The use of zinc ions and PT as inhibitors of nidovirus replication in cell culture can be further investigated for use as antiviral compounds, and a better understanding of the inhibition mechanism may yield future antiviral drugs against SARS and other nidovirus-related diseases. But before zinc can be used as an antiviral compound, several questions need to be answered. What is the exact mechanism for RdRp inhibition? What are the systemic effects of PT? What levels of zinc and PT would be safe for an organism? The U.S. Food and Drug Administration has approved pyrithione zinc less than 2 percent in concentration for topical use in treating dandruff, but there are no guidelines for internal uses of pyrithione zinc. It is known, however, that industrial concentrations of PT zinc is highly toxic. Additionally, in depth structural analysis and mutational studies of nidovirus RdRps is needed to determine a structural mechanism for zinc-induced inhibition of RdRp activity. Unfortunately, zinc ion binding is very fleeting and not detectable with currently available methods.  As such, more sensitive methods of detecting zinc binding may be needed before the mechanism for zinc-induced inhibition of RdRp activity can be determined. Water-soluble zinc-ionophore may be better suited as the compound appears to be non-toxic even at concentrations that were effective against tumors in a mouse model. The reversible property of zinc-induced inhibition can be used in future research to gain a better understanding of nidoviral RNA synthesis. If pyrithione zinc is shown to be safe and effective in animal models, it still has to go through clinical trials before it can be used as an antiviral treatment.


Brian Lu is a junior at Vassar College, majoring in biochemistry.


Natural Resistance: How Your Genes Can Determine The Severity of Your Influenza Infection

Contributed by guest blogger: Jared Saunders ’13

Every winter, the general public frantically agonizes over influenza prevention and protection. But is the purchase of hand sanitizer in bulk and tissue boxes by the dozen really necessary? After all, many people don’t even get sick during the winter months, and some just feel a little down for a couple of days. Why do some people catch “the flu” and end up in the hospital, fighting lung infections and plowing through boxes of tissues, while others just end up with a cough or runny nose? The answer may be come down to three letters. DNA.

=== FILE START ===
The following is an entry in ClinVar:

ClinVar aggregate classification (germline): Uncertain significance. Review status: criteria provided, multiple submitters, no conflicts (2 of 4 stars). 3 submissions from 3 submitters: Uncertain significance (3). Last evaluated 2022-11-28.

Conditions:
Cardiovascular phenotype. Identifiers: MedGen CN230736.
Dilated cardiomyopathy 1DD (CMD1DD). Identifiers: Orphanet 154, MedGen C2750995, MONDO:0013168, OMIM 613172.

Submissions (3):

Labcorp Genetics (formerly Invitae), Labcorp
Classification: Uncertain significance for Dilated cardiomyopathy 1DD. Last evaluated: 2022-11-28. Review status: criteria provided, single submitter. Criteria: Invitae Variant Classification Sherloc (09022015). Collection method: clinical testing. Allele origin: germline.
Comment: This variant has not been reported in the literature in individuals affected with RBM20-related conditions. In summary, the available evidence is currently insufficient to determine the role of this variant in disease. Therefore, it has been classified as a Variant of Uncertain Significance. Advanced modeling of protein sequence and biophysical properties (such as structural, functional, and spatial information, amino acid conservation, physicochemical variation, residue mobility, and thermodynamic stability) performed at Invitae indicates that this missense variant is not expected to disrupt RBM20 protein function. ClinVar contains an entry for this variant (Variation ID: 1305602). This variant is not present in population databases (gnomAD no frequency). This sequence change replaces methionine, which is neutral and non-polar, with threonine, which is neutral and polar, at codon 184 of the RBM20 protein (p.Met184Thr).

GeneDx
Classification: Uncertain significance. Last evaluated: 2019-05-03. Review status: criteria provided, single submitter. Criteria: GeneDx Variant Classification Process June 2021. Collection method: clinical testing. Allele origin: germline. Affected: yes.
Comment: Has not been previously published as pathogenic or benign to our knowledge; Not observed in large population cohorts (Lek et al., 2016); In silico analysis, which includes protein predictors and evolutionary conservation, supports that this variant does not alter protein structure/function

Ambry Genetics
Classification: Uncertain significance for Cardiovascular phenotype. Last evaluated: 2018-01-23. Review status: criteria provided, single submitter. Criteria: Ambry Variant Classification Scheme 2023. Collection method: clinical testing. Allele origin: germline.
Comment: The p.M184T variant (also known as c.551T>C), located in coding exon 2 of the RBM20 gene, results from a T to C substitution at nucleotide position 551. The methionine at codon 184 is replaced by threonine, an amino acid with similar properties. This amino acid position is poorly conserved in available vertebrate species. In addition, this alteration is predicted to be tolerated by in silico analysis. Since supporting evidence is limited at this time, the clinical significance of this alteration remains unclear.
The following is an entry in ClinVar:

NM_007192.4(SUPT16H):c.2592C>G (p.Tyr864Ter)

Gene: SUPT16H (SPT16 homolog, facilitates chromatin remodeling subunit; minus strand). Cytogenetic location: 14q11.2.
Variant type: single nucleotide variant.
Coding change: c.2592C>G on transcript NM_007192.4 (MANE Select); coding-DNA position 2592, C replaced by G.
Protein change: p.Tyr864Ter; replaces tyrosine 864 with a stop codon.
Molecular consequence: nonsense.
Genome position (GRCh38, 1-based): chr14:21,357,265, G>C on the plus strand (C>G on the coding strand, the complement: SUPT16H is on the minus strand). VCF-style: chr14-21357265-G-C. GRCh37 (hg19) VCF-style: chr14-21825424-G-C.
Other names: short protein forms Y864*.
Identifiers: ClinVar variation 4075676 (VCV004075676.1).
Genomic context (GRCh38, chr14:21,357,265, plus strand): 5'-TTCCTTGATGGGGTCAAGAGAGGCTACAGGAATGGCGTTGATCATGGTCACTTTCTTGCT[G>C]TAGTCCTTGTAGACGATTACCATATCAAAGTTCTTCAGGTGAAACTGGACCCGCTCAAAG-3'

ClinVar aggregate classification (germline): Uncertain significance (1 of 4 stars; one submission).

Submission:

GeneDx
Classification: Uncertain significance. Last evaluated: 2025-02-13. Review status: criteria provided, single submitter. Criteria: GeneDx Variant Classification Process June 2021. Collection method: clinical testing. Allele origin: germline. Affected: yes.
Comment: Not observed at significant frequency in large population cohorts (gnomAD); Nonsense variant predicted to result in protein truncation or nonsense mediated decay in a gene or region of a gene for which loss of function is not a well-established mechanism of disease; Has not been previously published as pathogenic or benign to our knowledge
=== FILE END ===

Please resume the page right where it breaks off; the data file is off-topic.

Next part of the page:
Recent research by Everitt et al. at the Wellcome Trust Sanger Institute (WTSI) has revealed that a single gene found in humans can determine your fate when infected with a variety of the most common strains of the influenza virus. The gene encodes the important protein referred to as IFITM3, a member of the interferon-inducible transmembrane protein family. These IFITM proteins have been shown to potently restrict the replication of a variety of pathogenic viruses, and IFITM3 has been shown to greatly alter the course of influenza infection in both mice and humans.

Brass et al. previously identified IFITM3 through a functional genetic screen that indicated it mediated resistance to influenza A, dengue virus, and West Nile virus infection in vitro. This supported the hypothesis  of the WTSI group (more than 30 authors!), that IFITM proteins are critical for intrinsic resistance to these viruses, and allowed them to proceed with determining the effects of IFITM3 in vivo using mice. IFITM3 knockout mice showed severe signs of clinical illness, including massive body weight loss, rapid breathing, and piloerection (also known as “goosebumps”) when infected with low-pathogenecity strains of influenza that do not usually cause such intense symptoms. Their presentation of infection was more consistent with high-virulence strains of influenza. Contrary to the knockout mice, the wild-type mice shed significantly less of their body weight before fully recovering.

With this significant data now being collected, the group moved on to testing their hypothesis that individuals who are homozygous dominant for the IFITM3 gene develop less virulent influenza infections. They sequenced the IFITM3 gene from 53 people who were hospitalized by the H1N1 or seasonal influenza infection during 2009 to 2010 to determine if they carried the wild-type gene or one with some polymorphism. Genetic analysis of a subset of these individuals showed no evidence of hidden population structure differences with respect to a 1000 genome control group from WTSI. In the hospitalized patients, the group found significant over-representation of a specific single nucleotide polymorphism (or SNP), referred to as SNP rs12252, that has a recessive C allele substituted for a normal dominant T allele. This leads to an ineffective IFITM3 variant lacking the first 21 amino acids of the protein. This recessive C variant leads to lower IFITM3 expression in the host and consequent increased susceptibility of the host to influenza infection, and is correlated with lower levels of IFITM3 protein expression.

The group’s work has shown conclusively that IFITM3 expression can act as a barrier to influenza A virus infection both in vitro and in vivo, and that in vivo it can lower the mortality and morbidity associated with infection by a variety of human influenza viruses. Discovery of this innate resistance factor in humans may explain why encounters with a novel strain that may cause severe infections in others that do not affect you or your family.

But can the IFITM3 gene be used to help develop treatments or vaccines for future influenza strain outbreaks? Is it possible to recover this gene, if an individual has an ineffective variant, through gene therapy so as to make someone more resistant to influenza? With more research being done on the genetic aspects of disease infection, many more questions will arise, and many more answers will as well!